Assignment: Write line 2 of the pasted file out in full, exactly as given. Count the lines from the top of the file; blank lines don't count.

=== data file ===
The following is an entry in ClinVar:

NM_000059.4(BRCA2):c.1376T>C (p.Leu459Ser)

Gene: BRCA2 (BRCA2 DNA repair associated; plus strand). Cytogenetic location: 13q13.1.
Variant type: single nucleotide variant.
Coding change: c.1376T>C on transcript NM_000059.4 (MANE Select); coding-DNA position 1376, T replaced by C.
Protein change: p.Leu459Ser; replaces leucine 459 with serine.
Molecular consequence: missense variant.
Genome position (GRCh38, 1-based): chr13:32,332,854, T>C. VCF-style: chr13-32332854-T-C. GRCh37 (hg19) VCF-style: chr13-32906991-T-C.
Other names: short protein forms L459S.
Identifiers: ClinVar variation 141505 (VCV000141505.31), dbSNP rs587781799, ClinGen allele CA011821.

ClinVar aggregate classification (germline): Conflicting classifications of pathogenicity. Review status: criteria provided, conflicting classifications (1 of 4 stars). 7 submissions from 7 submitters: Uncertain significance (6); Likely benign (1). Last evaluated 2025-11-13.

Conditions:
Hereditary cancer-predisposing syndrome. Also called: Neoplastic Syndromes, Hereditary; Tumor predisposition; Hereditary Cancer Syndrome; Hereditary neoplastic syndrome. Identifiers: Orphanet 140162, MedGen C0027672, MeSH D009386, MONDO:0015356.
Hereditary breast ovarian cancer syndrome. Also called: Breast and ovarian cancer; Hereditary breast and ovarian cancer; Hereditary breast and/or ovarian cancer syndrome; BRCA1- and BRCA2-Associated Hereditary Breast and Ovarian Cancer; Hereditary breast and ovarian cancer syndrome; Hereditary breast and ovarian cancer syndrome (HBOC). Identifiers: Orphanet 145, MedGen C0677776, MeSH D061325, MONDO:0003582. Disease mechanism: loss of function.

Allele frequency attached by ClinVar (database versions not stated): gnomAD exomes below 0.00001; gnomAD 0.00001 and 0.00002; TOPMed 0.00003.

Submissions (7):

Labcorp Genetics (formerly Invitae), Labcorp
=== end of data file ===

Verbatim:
NM_000059.4(BRCA2):c.1376T>C (p.Leu459Ser)